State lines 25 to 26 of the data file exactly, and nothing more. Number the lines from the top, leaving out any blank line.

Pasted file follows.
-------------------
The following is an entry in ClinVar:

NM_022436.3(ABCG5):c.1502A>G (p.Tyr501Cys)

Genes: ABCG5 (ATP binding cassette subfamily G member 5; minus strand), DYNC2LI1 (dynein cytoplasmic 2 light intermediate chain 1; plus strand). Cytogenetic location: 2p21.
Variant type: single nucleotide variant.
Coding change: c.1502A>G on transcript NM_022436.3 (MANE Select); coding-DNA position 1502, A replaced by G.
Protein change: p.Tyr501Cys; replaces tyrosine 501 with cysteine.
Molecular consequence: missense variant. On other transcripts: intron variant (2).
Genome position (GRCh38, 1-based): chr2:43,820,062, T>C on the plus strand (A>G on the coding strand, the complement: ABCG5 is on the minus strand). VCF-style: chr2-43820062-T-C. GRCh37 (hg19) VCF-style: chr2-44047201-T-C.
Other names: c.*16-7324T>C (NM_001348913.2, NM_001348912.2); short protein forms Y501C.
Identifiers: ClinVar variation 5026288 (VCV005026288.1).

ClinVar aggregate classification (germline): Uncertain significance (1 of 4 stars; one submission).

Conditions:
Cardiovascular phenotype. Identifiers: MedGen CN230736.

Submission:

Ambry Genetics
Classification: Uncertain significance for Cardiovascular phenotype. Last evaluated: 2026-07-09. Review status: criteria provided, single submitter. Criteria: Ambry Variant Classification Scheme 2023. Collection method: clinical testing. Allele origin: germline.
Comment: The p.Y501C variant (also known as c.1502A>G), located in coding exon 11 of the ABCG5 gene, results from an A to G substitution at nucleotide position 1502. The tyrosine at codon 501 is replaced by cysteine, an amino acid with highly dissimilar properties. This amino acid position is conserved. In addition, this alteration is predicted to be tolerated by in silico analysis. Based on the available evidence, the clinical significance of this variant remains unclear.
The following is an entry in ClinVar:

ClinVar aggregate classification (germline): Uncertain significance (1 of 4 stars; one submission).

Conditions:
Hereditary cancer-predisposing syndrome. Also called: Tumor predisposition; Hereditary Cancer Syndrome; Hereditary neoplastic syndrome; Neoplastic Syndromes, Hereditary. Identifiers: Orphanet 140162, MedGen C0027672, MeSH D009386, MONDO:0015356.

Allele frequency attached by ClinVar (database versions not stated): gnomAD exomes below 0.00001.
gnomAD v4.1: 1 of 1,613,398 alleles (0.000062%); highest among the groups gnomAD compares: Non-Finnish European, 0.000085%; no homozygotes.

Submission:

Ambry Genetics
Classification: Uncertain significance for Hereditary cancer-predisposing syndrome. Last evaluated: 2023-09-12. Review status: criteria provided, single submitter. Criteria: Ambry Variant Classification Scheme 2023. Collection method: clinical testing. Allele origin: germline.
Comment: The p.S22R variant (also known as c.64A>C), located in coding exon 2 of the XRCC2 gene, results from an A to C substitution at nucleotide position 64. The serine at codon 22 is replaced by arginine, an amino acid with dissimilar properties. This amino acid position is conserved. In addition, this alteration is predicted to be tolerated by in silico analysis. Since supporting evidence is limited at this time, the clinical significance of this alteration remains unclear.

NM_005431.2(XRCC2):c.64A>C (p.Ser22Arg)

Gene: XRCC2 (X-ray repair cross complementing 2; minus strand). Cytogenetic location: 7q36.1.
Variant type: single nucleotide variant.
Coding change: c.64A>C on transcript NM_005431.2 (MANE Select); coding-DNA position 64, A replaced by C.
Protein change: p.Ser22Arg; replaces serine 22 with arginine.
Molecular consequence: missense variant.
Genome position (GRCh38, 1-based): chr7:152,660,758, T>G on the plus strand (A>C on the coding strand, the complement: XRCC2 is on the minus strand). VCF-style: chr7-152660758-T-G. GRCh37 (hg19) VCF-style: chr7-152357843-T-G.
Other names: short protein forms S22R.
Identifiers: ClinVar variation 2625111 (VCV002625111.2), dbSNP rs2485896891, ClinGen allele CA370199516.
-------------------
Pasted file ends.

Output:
Ambry Genetics
Classification: Uncertain significance for Hereditary cancer-predisposing syndrome. Last evaluated: 2023-09-12. Review status: criteria provided, single submitter. Criteria: Ambry Variant Classification Scheme 2023. Collection method: clinical testing. Allele origin: germline.